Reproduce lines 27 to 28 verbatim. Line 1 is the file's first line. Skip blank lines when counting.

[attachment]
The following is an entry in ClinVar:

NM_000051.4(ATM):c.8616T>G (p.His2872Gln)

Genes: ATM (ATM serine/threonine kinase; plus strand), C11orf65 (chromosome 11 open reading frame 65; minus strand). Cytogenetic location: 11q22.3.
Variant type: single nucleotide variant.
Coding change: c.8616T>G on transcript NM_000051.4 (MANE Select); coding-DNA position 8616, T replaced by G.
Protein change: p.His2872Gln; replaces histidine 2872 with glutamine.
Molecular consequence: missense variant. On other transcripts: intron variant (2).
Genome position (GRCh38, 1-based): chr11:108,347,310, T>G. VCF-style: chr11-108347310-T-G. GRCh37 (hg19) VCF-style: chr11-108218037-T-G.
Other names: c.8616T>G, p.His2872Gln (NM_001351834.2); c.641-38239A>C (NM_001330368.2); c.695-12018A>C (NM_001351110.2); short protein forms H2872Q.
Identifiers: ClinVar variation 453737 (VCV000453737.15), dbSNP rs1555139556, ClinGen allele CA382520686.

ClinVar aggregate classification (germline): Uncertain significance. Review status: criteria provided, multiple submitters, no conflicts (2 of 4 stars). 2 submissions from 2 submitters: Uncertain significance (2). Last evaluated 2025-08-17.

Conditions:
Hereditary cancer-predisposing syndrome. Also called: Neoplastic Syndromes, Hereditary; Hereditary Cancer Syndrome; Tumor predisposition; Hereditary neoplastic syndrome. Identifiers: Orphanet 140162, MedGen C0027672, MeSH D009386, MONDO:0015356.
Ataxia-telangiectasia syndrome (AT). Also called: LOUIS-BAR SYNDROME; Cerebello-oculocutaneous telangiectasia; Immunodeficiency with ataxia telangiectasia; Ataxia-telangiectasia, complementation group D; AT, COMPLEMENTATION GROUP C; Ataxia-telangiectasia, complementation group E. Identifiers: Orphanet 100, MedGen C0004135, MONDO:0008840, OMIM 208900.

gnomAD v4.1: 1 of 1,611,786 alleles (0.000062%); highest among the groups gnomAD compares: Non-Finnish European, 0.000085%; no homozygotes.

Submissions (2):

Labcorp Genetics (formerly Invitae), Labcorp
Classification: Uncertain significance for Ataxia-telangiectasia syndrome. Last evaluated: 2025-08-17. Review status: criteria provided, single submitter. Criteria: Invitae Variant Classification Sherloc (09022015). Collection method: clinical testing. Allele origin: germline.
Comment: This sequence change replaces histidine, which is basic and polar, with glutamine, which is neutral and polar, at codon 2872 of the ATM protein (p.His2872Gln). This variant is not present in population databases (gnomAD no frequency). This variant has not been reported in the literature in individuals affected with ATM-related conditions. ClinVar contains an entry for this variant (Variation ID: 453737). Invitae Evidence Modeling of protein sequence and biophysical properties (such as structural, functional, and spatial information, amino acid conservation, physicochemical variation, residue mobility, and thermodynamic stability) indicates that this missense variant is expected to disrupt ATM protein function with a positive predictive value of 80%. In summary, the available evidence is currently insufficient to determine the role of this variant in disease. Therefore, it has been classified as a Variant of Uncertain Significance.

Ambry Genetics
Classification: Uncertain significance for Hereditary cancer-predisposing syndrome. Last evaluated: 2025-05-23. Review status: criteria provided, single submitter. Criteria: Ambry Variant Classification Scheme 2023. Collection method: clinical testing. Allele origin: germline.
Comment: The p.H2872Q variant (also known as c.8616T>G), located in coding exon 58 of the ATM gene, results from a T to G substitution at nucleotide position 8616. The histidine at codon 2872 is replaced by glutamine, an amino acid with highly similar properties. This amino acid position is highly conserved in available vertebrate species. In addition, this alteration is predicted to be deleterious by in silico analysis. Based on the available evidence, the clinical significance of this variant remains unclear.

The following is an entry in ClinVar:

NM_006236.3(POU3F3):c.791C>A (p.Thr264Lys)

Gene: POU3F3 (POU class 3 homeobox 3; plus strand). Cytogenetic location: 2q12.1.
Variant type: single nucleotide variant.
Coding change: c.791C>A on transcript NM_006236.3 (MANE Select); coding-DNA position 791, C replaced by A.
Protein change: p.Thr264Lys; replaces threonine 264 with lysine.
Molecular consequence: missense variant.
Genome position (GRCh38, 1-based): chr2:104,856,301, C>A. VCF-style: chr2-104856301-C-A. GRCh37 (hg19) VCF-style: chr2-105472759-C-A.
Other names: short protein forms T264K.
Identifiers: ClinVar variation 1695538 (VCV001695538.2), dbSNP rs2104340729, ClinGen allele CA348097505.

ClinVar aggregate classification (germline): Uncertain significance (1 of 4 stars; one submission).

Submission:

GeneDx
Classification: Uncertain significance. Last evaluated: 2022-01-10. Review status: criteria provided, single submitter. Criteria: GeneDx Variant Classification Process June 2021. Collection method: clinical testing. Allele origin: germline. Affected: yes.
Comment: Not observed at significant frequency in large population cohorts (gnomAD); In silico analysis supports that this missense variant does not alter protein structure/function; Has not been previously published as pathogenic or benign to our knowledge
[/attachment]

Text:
Coding change: c.791C>A on transcript NM_006236.3 (MANE Select); coding-DNA position 791, C replaced by A.
Protein change: p.Thr264Lys; replaces threonine 264 with lysine.